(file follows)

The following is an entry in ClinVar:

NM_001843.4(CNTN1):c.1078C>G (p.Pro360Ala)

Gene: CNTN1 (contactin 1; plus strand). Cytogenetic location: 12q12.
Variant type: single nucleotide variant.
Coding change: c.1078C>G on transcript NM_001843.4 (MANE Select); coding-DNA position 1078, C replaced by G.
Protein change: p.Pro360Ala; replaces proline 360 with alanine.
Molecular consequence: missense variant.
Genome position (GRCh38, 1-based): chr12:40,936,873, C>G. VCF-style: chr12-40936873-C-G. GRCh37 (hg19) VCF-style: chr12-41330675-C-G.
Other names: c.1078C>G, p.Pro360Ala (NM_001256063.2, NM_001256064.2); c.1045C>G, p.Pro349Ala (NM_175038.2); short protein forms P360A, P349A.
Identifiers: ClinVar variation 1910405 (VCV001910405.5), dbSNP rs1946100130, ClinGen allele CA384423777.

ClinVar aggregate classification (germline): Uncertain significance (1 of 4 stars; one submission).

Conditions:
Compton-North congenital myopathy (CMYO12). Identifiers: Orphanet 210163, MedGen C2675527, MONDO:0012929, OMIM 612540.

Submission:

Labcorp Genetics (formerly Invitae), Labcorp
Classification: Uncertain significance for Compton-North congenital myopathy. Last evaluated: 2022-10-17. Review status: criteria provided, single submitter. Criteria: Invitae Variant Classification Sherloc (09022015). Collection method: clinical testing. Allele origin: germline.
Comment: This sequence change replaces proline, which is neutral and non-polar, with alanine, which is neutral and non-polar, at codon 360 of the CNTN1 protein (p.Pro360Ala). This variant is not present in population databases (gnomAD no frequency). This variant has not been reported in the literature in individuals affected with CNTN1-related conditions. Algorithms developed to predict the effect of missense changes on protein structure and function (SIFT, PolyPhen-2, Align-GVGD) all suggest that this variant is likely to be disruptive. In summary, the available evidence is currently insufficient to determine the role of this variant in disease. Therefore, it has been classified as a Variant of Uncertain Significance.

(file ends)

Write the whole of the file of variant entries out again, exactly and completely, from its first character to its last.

The following is an entry in ClinVar:

NM_001843.4(CNTN1):c.1078C>G (p.Pro360Ala)

Gene: CNTN1 (contactin 1; plus strand). Cytogenetic location: 12q12.
Variant type: single nucleotide variant.
Coding change: c.1078C>G on transcript NM_001843.4 (MANE Select); coding-DNA position 1078, C replaced by G.
Protein change: p.Pro360Ala; replaces proline 360 with alanine.
Molecular consequence: missense variant.
Genome position (GRCh38, 1-based): chr12:40,936,873, C>G. VCF-style: chr12-40936873-C-G. GRCh37 (hg19) VCF-style: chr12-41330675-C-G.
Other names: c.1078C>G, p.Pro360Ala (NM_001256063.2, NM_001256064.2); c.1045C>G, p.Pro349Ala (NM_175038.2); short protein forms P360A, P349A.
Identifiers: ClinVar variation 1910405 (VCV001910405.5), dbSNP rs1946100130, ClinGen allele CA384423777.

ClinVar aggregate classification (germline): Uncertain significance (1 of 4 stars; one submission).

Conditions:
Compton-North congenital myopathy (CMYO12). Identifiers: Orphanet 210163, MedGen C2675527, MONDO:0012929, OMIM 612540.

Submission:

Labcorp Genetics (formerly Invitae), Labcorp
Classification: Uncertain significance for Compton-North congenital myopathy. Last evaluated: 2022-10-17. Review status: criteria provided, single submitter. Criteria: Invitae Variant Classification Sherloc (09022015). Collection method: clinical testing. Allele origin: germline.
Comment: This sequence change replaces proline, which is neutral and non-polar, with alanine, which is neutral and non-polar, at codon 360 of the CNTN1 protein (p.Pro360Ala). This variant is not present in population databases (gnomAD no frequency). This variant has not been reported in the literature in individuals affected with CNTN1-related conditions. Algorithms developed to predict the effect of missense changes on protein structure and function (SIFT, PolyPhen-2, Align-GVGD) all suggest that this variant is likely to be disruptive. In summary, the available evidence is currently insufficient to determine the role of this variant in disease. Therefore, it has been classified as a Variant of Uncertain Significance.